Eating disorders are serious psychosomatic disorders with high morbidity and lifetime mortality. Inadequate response to current therapeutic interventions constitutes a challenging clinical problem. A better understanding of the underlying neurobiological mechanisms could improve psychotherapeutic and drug treatment strategies.
A review highlighting the current state of brain imaging in eating disorders related to the anxiety and pathological fear learning model of anorexia nervosa (AN) and the impulsivity model of binge eating in bulimia nervosa (BN).
Available neuroimaging studies in patients with acute AN primarily suggest a hyper-responsive emotional and fear network to food, but not necessarily to eating disorder-unrelated, salient stimuli. Furthermore, patients with AN show decreased activation in the ventral fronto-striatal circuits during the performance of a cognitive flexibility task. Results in patients with BN primarily suggest a hypo-responsive reward system to food stimuli, especially to taste reward. Additionally, patients with BN exhibit impaired brain activation in the inhibitory control network during the performance of general response–inhibition tasks.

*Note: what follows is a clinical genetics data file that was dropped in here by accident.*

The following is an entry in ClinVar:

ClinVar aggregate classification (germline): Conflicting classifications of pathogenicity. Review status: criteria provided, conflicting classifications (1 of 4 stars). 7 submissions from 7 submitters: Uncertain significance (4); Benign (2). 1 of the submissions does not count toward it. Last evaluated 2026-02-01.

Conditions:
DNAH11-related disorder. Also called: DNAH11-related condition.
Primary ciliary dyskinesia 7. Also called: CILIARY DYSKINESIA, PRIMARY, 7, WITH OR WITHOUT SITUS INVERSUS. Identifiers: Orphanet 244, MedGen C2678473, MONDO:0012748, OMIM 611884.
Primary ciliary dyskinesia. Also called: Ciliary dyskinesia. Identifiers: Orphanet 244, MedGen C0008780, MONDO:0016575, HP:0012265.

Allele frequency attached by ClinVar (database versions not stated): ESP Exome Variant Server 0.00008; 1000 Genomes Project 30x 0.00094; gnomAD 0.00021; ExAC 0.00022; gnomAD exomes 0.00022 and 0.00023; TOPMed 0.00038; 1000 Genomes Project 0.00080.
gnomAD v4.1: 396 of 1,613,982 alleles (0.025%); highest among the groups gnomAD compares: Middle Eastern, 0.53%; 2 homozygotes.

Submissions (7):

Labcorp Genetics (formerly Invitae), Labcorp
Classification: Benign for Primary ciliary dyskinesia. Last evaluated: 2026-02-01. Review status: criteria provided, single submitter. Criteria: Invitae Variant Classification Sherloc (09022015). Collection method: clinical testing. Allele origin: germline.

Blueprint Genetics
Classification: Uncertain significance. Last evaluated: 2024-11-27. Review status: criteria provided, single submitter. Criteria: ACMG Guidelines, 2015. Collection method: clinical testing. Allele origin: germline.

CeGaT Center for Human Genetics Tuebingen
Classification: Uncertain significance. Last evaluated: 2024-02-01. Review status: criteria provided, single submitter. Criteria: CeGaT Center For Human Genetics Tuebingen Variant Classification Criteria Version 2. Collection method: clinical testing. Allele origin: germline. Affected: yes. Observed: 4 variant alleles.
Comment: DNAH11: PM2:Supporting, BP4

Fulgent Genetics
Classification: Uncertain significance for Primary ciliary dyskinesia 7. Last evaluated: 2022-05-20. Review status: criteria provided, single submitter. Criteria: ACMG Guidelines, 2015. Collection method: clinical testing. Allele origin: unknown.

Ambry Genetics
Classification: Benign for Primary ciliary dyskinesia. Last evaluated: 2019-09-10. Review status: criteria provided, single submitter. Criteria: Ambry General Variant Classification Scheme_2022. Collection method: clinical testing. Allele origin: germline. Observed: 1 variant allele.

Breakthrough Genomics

Anxiety and pathological fear learning may lead to conditioned neural stimulus-response patterns to food stimuli and increased cognitive rigidity, which could account for the phobic avoidance of food intake in patients with acute AN. However, further neurobiological studies are required to investigate pathological fear learning in patients with AN. Patients with BN may binge eat to compensate for a hypo-responsive reward system. The impaired brain activation in the inhibitory control network may facilitate the loss of control over food intake in patients with BN. © 2013 by Wiley Periodicals, Inc. (Int J Eat Disord 2013; 46:425–432)